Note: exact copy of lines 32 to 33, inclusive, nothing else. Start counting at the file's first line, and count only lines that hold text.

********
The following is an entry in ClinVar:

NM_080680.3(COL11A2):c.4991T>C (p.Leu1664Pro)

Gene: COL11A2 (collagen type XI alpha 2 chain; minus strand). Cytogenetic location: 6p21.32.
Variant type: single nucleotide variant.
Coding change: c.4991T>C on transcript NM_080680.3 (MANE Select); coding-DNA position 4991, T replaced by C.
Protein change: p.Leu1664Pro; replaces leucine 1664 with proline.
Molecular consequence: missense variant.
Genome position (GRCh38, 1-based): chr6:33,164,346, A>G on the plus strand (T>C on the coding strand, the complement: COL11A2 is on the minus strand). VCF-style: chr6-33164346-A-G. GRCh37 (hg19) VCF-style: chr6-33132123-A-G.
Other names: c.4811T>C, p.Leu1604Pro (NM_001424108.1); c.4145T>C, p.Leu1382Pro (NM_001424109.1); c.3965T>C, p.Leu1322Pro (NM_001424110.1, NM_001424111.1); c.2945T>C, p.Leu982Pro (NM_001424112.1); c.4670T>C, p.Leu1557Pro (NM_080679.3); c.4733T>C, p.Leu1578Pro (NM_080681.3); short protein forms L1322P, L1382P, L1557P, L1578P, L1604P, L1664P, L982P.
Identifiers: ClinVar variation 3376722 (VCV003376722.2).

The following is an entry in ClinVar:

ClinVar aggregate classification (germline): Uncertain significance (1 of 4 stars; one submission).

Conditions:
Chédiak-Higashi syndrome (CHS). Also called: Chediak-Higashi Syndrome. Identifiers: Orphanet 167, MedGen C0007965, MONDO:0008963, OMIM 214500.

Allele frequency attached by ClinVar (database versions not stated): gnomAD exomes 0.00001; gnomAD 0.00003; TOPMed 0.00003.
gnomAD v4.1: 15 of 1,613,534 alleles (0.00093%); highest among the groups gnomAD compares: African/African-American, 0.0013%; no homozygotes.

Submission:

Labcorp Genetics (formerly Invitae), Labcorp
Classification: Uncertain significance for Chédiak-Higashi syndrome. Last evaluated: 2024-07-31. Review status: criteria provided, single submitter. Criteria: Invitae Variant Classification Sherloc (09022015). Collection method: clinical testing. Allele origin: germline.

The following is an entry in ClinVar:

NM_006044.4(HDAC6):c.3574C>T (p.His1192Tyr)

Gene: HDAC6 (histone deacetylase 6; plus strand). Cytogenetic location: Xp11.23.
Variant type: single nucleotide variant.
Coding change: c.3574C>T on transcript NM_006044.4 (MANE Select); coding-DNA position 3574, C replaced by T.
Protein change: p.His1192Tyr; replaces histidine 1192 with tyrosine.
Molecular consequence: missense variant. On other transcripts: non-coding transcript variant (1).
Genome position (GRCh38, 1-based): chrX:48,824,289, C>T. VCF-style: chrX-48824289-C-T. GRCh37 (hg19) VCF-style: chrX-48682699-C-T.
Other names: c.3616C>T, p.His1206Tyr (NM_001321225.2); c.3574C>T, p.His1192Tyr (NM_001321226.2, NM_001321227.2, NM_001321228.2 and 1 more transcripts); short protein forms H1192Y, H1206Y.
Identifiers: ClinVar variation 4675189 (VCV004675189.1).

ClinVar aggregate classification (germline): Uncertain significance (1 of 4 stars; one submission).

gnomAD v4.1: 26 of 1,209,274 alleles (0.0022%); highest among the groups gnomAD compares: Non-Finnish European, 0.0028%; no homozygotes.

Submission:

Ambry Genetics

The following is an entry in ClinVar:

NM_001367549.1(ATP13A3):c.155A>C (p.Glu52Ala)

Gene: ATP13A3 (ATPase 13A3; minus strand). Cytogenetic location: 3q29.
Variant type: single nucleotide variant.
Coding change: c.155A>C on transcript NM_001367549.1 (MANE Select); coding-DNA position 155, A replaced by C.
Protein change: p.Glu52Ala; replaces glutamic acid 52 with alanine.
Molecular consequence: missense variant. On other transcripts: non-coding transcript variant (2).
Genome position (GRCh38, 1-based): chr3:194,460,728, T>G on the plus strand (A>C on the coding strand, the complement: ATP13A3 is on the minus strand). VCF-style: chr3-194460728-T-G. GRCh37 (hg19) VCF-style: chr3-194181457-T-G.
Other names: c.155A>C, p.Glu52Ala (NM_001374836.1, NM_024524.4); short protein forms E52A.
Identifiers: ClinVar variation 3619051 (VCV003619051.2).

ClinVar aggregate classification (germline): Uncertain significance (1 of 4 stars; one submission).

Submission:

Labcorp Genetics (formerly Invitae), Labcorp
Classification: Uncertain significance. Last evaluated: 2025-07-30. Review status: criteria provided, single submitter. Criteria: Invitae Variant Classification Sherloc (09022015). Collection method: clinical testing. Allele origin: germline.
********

Submission:

Ambry Genetics